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When a patient presents with end stage liver disease or liver failure he or she may be considered for a liver transplantation. The first step in this is often a rigorous assessment and being placed on a waiting list. 1-5
The patient’s liver disease undergoes a detailed evaluation.
The patient’s general health condition and ability to withstand a major surgery is evaluated.
Usually a liver specialist or hepatologist and a transplant surgeon along with other specialists like heart specialist, infectious disease specialists, and chest specialists are involved in this assessment. In addition, a social worker and psychiatrist meet with the patient as well as the family for motivation and support.
General work up includes chest X ray, routine blood and urine tests and electrocardiography (ECG). These determine general fitness as well as fitness to withstand general anesthesia and the major surgery.
Other tests include tests for viral hepatitis, HIV infection, liver function tests, blood coagulation tests, blood group and type.
Patients with drug or alcohol problems need to be helped to develop a plan prior to transplant to prevent a relapse after the operation.
Once a patient has been accepted for liver transplant and undergoes the initial evaluation they are placed on the waiting list. Usually a national system like the United Network for Organ Sharing (UNOS) organizes collection and distribution of deceased donor organs along with organizations like Organ Procurement Organizations. Each patient on the list are listed as per their height, body weight and blood group.
The final allocation is made based on a system called the Model for End Stage Liver Disease (MELD). MELD involves a few simple blood tests including creatinine (for kidney health), bilirubin (liver function assessment) and INR (blood coagulation profile assessment). These values are then put into a formula that gives the MELD Score.
This helps to determine the patient’s place on the waiting list. There are extra points for emergency requirements like hepatocellular carcinoma.
The MELD score usually increases as the liver disease worsens in the person on the waiting list. Calculated MELD scores range from 6 to 40. A MELD score can predict 3-month and 1-year mortality or risk of death in most patients with chronic liver disease.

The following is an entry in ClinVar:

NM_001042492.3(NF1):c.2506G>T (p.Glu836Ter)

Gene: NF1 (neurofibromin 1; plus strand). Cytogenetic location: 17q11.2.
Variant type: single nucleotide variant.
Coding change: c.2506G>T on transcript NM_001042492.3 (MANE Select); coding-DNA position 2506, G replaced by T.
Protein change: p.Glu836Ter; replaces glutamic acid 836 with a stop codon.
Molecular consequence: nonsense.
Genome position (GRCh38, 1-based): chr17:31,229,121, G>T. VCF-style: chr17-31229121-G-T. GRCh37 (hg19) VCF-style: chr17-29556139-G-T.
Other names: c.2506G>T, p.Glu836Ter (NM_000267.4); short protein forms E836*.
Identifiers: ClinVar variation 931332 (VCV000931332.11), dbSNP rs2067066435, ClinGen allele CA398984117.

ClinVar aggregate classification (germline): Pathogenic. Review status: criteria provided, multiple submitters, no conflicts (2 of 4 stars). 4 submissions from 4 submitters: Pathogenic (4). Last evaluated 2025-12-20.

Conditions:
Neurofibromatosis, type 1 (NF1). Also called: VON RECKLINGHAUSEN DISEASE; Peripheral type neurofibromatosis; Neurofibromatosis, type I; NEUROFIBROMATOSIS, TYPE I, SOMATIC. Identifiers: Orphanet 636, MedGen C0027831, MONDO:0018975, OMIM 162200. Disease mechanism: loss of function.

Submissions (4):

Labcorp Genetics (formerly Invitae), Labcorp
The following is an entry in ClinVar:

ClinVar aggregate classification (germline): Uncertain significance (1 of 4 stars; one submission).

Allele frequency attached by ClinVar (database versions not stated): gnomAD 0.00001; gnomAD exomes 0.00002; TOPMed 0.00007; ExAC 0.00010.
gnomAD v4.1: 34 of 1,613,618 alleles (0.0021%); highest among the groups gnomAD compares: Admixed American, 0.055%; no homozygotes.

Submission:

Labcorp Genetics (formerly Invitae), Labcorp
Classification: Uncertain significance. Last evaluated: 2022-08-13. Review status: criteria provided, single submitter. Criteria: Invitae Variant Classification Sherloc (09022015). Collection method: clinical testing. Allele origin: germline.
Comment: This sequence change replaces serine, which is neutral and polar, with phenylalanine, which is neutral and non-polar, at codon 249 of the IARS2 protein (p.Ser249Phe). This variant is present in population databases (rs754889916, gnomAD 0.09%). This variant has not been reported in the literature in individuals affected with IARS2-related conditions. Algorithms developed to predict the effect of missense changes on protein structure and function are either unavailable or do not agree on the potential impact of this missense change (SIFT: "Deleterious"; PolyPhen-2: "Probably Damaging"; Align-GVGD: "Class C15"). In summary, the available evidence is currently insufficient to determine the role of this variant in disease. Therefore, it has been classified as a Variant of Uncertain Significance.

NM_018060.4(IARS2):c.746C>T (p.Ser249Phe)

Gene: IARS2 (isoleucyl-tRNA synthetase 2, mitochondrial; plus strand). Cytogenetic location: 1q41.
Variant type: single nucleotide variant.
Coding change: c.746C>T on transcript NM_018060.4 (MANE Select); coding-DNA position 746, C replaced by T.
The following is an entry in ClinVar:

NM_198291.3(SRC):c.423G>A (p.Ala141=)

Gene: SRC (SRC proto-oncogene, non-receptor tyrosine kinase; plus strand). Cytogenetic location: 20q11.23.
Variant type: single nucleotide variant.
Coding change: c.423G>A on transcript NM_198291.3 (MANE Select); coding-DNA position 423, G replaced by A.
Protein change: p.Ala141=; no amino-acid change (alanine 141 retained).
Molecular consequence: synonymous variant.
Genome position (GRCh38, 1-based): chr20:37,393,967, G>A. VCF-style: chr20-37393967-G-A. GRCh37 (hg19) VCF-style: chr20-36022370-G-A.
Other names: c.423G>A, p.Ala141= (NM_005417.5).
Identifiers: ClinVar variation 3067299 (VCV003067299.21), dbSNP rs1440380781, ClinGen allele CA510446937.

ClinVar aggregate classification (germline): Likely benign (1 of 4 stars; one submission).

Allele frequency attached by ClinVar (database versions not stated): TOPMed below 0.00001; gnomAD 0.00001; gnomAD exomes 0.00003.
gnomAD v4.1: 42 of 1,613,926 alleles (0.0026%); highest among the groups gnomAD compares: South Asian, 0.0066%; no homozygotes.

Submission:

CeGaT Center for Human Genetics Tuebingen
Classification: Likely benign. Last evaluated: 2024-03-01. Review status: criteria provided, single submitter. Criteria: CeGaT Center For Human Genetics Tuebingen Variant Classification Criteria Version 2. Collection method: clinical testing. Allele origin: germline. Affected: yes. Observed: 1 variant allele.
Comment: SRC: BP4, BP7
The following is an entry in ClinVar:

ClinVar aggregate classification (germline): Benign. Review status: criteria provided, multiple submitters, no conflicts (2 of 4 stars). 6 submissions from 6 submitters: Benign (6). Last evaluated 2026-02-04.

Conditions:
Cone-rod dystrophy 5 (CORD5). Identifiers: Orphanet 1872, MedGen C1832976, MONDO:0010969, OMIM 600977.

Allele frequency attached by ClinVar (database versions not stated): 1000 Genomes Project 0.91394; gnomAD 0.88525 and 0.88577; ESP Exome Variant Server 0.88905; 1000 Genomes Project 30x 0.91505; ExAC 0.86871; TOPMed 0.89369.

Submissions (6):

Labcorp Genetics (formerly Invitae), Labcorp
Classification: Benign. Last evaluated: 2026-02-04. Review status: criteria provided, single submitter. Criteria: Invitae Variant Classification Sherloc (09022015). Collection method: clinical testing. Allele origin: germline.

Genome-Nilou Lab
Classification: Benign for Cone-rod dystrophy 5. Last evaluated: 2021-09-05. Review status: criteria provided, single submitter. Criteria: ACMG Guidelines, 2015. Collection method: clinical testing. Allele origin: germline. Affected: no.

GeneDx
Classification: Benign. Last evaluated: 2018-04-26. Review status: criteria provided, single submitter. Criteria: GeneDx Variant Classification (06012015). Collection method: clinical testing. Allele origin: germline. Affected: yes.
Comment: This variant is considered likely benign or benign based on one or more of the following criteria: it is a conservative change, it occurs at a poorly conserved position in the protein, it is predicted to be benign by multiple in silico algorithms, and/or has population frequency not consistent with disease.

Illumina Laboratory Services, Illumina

The disadvantages of MELD includes the fact that it is based on short term mortality risk and may not be beneficial for those who are not at imminent risk of death but may benefit with a transplantation including those with compensated or stable liver cirrhosis.
In very urgent cases like drug over dose and acute liver failure, decisions for transplantation have to be made in a matter of days and this is usually made following the King's College criteria.
For children (less than 12 years of age) a similar formula called PELD (Pediatric End-Stage Liver Disease) exists. It also considers other factors like growth retardation in the children and ages less than 1 year for short time survival differences. The PELD score utilizes serum albumin and bilirubin levels and INR.
The system aims to direct organs to the sickest patients awaiting liver transplantation so as to reduce the rates of deaths while on the list. In spite of efforts, the continuing shortage of deceased donor organs makes the situation difficult.
Over the last two decades the need for donor livers has risen by 90% while the number of new organs donated has not risen by same proportions and has remained almost same as twenty years back.
While waiting on the list patients are advised to stay as healthy as possible by eating a healthy balanced diet, taking regular exercise, completely avoiding alcohol, not smoking etc.
An average waiting time for a liver transplant is 149 days for adults and 86 days for children.
Being on the waiting list may predispose to anxiety and depression. It is found that one in four people waiting for a liver transplant have symptoms of moderate to severe depression. Counselling and help should be sought in these cases.